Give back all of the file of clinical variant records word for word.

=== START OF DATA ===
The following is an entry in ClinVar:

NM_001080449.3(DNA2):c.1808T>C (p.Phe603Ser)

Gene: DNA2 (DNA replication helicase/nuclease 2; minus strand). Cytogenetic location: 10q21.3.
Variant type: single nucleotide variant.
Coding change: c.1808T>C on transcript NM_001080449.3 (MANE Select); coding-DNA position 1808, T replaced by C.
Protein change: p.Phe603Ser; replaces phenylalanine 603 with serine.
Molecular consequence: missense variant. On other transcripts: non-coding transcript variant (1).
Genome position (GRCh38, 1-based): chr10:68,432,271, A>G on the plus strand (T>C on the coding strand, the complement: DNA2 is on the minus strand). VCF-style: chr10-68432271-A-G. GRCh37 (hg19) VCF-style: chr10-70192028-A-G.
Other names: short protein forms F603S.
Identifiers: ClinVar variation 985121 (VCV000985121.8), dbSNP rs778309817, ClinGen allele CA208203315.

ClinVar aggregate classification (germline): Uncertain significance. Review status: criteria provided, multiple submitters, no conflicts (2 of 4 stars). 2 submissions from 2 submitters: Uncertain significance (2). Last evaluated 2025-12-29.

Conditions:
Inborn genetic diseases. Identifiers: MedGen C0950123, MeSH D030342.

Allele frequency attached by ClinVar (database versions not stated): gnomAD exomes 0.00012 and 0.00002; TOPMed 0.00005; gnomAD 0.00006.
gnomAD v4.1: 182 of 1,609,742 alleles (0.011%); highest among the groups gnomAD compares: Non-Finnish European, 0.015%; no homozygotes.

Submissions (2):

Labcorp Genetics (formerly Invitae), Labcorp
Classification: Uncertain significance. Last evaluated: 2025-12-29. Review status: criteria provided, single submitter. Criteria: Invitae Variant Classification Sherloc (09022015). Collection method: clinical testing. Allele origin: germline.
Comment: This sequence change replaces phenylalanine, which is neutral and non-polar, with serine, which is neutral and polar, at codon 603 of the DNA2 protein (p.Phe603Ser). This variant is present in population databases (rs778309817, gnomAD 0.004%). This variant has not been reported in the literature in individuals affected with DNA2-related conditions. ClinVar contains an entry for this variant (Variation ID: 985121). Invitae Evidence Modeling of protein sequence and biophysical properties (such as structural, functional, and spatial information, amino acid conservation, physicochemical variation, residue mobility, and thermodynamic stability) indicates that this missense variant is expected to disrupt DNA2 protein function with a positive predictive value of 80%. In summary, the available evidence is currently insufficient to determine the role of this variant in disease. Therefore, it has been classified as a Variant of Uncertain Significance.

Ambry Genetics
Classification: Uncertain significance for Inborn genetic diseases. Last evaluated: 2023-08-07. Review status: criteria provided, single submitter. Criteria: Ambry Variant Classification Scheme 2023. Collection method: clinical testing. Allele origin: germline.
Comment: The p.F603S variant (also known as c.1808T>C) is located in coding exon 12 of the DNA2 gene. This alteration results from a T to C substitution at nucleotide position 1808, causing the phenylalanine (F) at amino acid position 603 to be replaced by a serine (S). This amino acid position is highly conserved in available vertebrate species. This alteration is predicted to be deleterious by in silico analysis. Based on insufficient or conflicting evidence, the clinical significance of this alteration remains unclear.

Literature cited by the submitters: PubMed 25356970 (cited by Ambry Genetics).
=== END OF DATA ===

The following is an entry in ClinVar:

NM_001080449.3(DNA2):c.1808T>C (p.Phe603Ser)

Gene: DNA2 (DNA replication helicase/nuclease 2; minus strand). Cytogenetic location: 10q21.3.
Variant type: single nucleotide variant.
Coding change: c.1808T>C on transcript NM_001080449.3 (MANE Select); coding-DNA position 1808, T replaced by C.
Protein change: p.Phe603Ser; replaces phenylalanine 603 with serine.
Molecular consequence: missense variant. On other transcripts: non-coding transcript variant (1).
Genome position (GRCh38, 1-based): chr10:68,432,271, A>G on the plus strand (T>C on the coding strand, the complement: DNA2 is on the minus strand). VCF-style: chr10-68432271-A-G. GRCh37 (hg19) VCF-style: chr10-70192028-A-G.
Other names: short protein forms F603S.
Identifiers: ClinVar variation 985121 (VCV000985121.8), dbSNP rs778309817, ClinGen allele CA208203315.

ClinVar aggregate classification (germline): Uncertain significance. Review status: criteria provided, multiple submitters, no conflicts (2 of 4 stars). 2 submissions from 2 submitters: Uncertain significance (2). Last evaluated 2025-12-29.

Conditions:
Inborn genetic diseases. Identifiers: MedGen C0950123, MeSH D030342.

Allele frequency attached by ClinVar (database versions not stated): gnomAD exomes 0.00012 and 0.00002; TOPMed 0.00005; gnomAD 0.00006.
gnomAD v4.1: 182 of 1,609,742 alleles (0.011%); highest among the groups gnomAD compares: Non-Finnish European, 0.015%; no homozygotes.

Submissions (2):

Labcorp Genetics (formerly Invitae), Labcorp
Classification: Uncertain significance. Last evaluated: 2025-12-29. Review status: criteria provided, single submitter. Criteria: Invitae Variant Classification Sherloc (09022015). Collection method: clinical testing. Allele origin: germline.
Comment: This sequence change replaces phenylalanine, which is neutral and non-polar, with serine, which is neutral and polar, at codon 603 of the DNA2 protein (p.Phe603Ser). This variant is present in population databases (rs778309817, gnomAD 0.004%). This variant has not been reported in the literature in individuals affected with DNA2-related conditions. ClinVar contains an entry for this variant (Variation ID: 985121). Invitae Evidence Modeling of protein sequence and biophysical properties (such as structural, functional, and spatial information, amino acid conservation, physicochemical variation, residue mobility, and thermodynamic stability) indicates that this missense variant is expected to disrupt DNA2 protein function with a positive predictive value of 80%. In summary, the available evidence is currently insufficient to determine the role of this variant in disease. Therefore, it has been classified as a Variant of Uncertain Significance.

Ambry Genetics
Classification: Uncertain significance for Inborn genetic diseases. Last evaluated: 2023-08-07. Review status: criteria provided, single submitter. Criteria: Ambry Variant Classification Scheme 2023. Collection method: clinical testing. Allele origin: germline.
Comment: The p.F603S variant (also known as c.1808T>C) is located in coding exon 12 of the DNA2 gene. This alteration results from a T to C substitution at nucleotide position 1808, causing the phenylalanine (F) at amino acid position 603 to be replaced by a serine (S). This amino acid position is highly conserved in available vertebrate species. This alteration is predicted to be deleterious by in silico analysis. Based on insufficient or conflicting evidence, the clinical significance of this alteration remains unclear.

Literature cited by the submitters: PubMed 25356970 (cited by Ambry Genetics).